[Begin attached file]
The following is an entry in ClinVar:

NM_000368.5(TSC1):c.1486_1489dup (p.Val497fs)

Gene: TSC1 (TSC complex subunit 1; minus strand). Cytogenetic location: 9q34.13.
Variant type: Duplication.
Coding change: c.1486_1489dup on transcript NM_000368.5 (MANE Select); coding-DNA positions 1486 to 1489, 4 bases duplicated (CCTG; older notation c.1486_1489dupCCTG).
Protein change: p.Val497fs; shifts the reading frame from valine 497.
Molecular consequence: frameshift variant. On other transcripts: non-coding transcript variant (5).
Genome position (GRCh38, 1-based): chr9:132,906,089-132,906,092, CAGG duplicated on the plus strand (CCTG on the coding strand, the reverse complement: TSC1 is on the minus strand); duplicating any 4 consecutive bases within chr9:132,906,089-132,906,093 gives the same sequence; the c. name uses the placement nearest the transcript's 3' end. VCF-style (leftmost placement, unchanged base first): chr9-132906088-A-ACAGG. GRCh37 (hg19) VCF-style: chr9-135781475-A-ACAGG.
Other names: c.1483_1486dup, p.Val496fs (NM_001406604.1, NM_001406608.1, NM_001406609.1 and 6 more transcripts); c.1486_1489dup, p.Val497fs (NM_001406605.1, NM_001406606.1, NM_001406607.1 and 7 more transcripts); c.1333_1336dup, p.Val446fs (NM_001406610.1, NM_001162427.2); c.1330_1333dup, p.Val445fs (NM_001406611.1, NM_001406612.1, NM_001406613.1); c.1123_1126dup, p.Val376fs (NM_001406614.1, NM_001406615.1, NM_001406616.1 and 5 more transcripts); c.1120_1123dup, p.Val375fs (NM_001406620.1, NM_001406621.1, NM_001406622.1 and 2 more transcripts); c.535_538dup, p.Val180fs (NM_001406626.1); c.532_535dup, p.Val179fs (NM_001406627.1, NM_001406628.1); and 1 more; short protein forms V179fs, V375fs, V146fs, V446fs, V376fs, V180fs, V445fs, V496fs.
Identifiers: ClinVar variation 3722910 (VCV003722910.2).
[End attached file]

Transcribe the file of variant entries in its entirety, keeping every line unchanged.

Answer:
The following is an entry in ClinVar:

NM_000368.5(TSC1):c.1486_1489dup (p.Val497fs)

Gene: TSC1 (TSC complex subunit 1; minus strand). Cytogenetic location: 9q34.13.
Variant type: Duplication.
Coding change: c.1486_1489dup on transcript NM_000368.5 (MANE Select); coding-DNA positions 1486 to 1489, 4 bases duplicated (CCTG; older notation c.1486_1489dupCCTG).
Protein change: p.Val497fs; shifts the reading frame from valine 497.
Molecular consequence: frameshift variant. On other transcripts: non-coding transcript variant (5).
Genome position (GRCh38, 1-based): chr9:132,906,089-132,906,092, CAGG duplicated on the plus strand (CCTG on the coding strand, the reverse complement: TSC1 is on the minus strand); duplicating any 4 consecutive bases within chr9:132,906,089-132,906,093 gives the same sequence; the c. name uses the placement nearest the transcript's 3' end. VCF-style (leftmost placement, unchanged base first): chr9-132906088-A-ACAGG. GRCh37 (hg19) VCF-style: chr9-135781475-A-ACAGG.
Other names: c.1483_1486dup, p.Val496fs (NM_001406604.1, NM_001406608.1, NM_001406609.1 and 6 more transcripts); c.1486_1489dup, p.Val497fs (NM_001406605.1, NM_001406606.1, NM_001406607.1 and 7 more transcripts); c.1333_1336dup, p.Val446fs (NM_001406610.1, NM_001162427.2); c.1330_1333dup, p.Val445fs (NM_001406611.1, NM_001406612.1, NM_001406613.1); c.1123_1126dup, p.Val376fs (NM_001406614.1, NM_001406615.1, NM_001406616.1 and 5 more transcripts); c.1120_1123dup, p.Val375fs (NM_001406620.1, NM_001406621.1, NM_001406622.1 and 2 more transcripts); c.535_538dup, p.Val180fs (NM_001406626.1); c.532_535dup, p.Val179fs (NM_001406627.1, NM_001406628.1); and 1 more; short protein forms V179fs, V375fs, V146fs, V446fs, V376fs, V180fs, V445fs, V496fs.
Identifiers: ClinVar variation 3722910 (VCV003722910.2).